There are so many things to consider when building a website. Is it programmed properly? Is it attractive? Is it secure? Does it say what I need it to say about my company? I could go on and on. You might be able to answer “yes” to all of these questions. But what about this one: Has your website been proofread?
Our team at Modmacro includes copywriters and editors because we know how important it is to ensure a professional is reviewing the copy. This is an added expense, but worth every penny. At the start of each project I’m careful to remind clients that nobody is perfect. We seldom find spelling issues on a site once our editor has completed the final review. But it’s bound to happen once in a while. Your potential customers will probably accept one typo, but having many typos or grammatical errors on your website will cost you business.
On the other hand, having website copy that’s well written and free from spelling and grammatical errors can actually help you gain business. Don’t believe me? Consider this recent example that an architect client of ours recently shared:
He received a call from a potential client who had a residential design project for which she needed an architect’s expertise. After discussing her project, the woman volunteered that she had been researching multiple architecture firms in the area and had viewed many of their websites. What she basically said to him was, “I’ve been doing research on several local architecture firms, and your website was the only one that wasn’t riddled with typos. If an architect can’t pay attention to detail, I don’t want them working on my house.”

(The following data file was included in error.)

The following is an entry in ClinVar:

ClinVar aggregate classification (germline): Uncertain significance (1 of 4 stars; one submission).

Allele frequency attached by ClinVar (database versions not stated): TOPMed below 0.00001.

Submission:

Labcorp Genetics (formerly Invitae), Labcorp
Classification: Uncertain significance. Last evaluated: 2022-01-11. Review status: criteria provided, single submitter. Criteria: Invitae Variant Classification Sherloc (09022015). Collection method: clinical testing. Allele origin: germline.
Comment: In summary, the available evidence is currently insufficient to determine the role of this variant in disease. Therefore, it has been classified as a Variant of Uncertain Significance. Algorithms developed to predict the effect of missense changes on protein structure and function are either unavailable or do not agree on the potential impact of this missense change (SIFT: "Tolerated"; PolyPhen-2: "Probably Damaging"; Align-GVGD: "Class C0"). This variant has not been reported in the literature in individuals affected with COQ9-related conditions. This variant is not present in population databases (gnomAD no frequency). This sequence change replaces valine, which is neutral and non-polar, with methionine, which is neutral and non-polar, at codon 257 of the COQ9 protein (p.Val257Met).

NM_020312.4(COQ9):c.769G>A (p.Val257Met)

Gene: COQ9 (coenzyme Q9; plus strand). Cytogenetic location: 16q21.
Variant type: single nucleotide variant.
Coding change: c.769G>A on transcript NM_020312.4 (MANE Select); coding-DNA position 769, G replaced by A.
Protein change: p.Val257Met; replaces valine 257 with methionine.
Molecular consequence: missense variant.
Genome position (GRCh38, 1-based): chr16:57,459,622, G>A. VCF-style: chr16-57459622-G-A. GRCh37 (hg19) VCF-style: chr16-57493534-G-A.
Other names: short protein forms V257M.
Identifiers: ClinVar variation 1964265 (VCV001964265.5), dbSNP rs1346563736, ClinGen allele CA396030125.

This can happen in any industry. Virtually everybody values attention to detail. It’s why every person who has ever been interviewed for a job says that one of their strengths is “attention to detail,” whether it’s true or not. People value the details.
Even though proper spelling and grammar may have little, if anything, to do with the quality of services or products you provide, there is a perception that attention to detail in one area carries over into other areas. Don’t sabotage your credibility over something that can be solved with a simple edit.
Don’t assume the company designing your website is proofreading the copy for you. If you are providing the copy, they may simply be copying and pasting exactly what you send them. If it doesn’t say in your contract (you have a contract, right?) that they are providing proofreading or editing, THEY AREN’T! You need to either hire a freelance copyeditor to look over the copy, or ask your web design company to include that service.
Competition for customer dollars can be fierce. Don’t give potential customers a reason to go with another company because you overlooked, or didn’t want to pay for, this one simple step.